The age of Big Brother is here.
Seems like privacy gets more limited every year especially online. Google tracks your e-mail content to dish out marketing ideas while selling the data to other marketers, the US government hacks into iPhones to extract your information, every move you make is tape-recorded and possibly shared, and these are just a couple of examples of the disintegration of personal privacy.
And, the law lags.
For instance, the government used a law from 1789 called the All Writs Act (remind me once again which part of the internet existed in 1789) to order Apple to break encryption on its iPhone. Not only doesn’t the law particularly use to digital details, duh, but judges weren’tunderstanding technology to the point where they can effectively render opinion upon which to sign warrants.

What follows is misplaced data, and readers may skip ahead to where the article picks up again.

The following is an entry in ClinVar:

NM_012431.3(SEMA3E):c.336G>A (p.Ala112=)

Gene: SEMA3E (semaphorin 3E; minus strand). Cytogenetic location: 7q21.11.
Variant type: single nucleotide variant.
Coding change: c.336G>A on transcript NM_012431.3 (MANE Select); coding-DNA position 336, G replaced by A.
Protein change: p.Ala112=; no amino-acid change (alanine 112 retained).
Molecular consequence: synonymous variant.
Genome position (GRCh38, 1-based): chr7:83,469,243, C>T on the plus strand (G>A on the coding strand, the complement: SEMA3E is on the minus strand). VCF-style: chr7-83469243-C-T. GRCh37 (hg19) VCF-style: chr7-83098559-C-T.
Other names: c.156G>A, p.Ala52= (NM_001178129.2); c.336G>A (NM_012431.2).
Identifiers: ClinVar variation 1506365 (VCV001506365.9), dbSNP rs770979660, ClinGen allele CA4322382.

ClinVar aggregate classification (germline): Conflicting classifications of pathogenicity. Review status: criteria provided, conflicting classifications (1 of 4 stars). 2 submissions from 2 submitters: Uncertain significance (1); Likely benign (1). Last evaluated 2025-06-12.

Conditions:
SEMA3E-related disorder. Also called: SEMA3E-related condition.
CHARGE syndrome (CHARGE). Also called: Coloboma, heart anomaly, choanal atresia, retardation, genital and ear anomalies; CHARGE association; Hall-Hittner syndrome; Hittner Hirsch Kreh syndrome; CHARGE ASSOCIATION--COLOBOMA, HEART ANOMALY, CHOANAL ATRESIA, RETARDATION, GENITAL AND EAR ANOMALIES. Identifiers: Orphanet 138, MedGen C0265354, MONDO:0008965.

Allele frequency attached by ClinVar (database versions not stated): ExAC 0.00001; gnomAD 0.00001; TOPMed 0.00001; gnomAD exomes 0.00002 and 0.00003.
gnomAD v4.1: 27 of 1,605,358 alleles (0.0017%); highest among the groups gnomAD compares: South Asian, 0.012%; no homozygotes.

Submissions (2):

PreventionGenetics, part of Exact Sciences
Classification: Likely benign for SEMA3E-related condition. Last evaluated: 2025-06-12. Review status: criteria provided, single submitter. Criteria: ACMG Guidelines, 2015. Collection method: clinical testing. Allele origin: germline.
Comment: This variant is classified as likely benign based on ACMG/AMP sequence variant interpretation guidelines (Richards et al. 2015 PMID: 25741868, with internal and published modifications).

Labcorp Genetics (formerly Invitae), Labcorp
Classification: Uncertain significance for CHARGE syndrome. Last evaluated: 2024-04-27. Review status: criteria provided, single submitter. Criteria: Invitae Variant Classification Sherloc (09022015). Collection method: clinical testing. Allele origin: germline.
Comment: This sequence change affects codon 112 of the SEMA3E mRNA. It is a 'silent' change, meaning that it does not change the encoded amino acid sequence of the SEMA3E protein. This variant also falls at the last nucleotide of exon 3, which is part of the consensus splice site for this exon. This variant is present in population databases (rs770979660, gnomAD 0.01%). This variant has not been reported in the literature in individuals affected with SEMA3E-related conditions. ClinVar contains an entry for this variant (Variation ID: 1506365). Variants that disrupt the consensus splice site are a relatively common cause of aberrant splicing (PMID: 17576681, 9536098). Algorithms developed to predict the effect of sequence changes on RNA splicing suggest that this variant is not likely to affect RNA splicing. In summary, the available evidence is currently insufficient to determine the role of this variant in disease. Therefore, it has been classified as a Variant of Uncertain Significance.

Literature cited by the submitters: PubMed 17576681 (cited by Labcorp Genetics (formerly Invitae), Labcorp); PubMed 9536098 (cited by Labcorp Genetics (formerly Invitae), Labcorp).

Privacy, convenience, and marketing
At the same time, the web gets stalker every year.
Yesterday, I participated in a day-long occasion sponsored by Salesforce and, while I like their tech, they’re leading the commercial charge on stalking clients. They even went so far about distribute RFID chips to track where attendees went and scanned QR codes on our badges so they might market to attendees of specific sessions. I’m not huge on personal privacy, however that went a little far even for me. Absolutely weird.
And the IoT (internet of things) presents an even terrific chance for businesses to track personal movements and habits in such a way that really ups the game on stalking.
Balancing personal privacy and convenience
The main reason I’m not a raving privacy supporter is because I acknowledge the benefit provided by sharing info with companies.
We tend to think in black and white.